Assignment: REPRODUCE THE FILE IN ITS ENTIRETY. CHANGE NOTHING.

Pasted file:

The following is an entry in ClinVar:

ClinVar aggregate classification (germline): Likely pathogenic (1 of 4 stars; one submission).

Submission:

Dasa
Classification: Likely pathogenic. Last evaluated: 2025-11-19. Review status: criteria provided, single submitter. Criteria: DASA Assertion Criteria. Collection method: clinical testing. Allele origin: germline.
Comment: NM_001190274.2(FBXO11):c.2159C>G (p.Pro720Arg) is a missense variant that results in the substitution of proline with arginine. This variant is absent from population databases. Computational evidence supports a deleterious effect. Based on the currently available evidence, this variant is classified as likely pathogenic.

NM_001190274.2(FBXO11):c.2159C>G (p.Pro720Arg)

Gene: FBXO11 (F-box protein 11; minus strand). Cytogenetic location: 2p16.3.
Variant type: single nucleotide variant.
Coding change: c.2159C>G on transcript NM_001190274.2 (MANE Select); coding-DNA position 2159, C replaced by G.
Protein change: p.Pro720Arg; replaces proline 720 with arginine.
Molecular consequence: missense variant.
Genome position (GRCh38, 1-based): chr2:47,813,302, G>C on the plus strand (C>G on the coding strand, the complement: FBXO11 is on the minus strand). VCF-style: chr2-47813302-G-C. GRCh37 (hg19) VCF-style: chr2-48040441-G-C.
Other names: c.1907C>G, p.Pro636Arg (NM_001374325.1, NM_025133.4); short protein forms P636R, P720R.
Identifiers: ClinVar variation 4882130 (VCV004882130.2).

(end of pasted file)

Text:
The following is an entry in ClinVar:

ClinVar aggregate classification (germline): Likely pathogenic (1 of 4 stars; one submission).

Submission:

Dasa
Classification: Likely pathogenic. Last evaluated: 2025-11-19. Review status: criteria provided, single submitter. Criteria: DASA Assertion Criteria. Collection method: clinical testing. Allele origin: germline.
Comment: NM_001190274.2(FBXO11):c.2159C>G (p.Pro720Arg) is a missense variant that results in the substitution of proline with arginine. This variant is absent from population databases. Computational evidence supports a deleterious effect. Based on the currently available evidence, this variant is classified as likely pathogenic.

NM_001190274.2(FBXO11):c.2159C>G (p.Pro720Arg)

Gene: FBXO11 (F-box protein 11; minus strand). Cytogenetic location: 2p16.3.
Variant type: single nucleotide variant.
Coding change: c.2159C>G on transcript NM_001190274.2 (MANE Select); coding-DNA position 2159, C replaced by G.
Protein change: p.Pro720Arg; replaces proline 720 with arginine.
Molecular consequence: missense variant.
Genome position (GRCh38, 1-based): chr2:47,813,302, G>C on the plus strand (C>G on the coding strand, the complement: FBXO11 is on the minus strand). VCF-style: chr2-47813302-G-C. GRCh37 (hg19) VCF-style: chr2-48040441-G-C.
Other names: c.1907C>G, p.Pro636Arg (NM_001374325.1, NM_025133.4); short protein forms P636R, P720R.
Identifiers: ClinVar variation 4882130 (VCV004882130.2).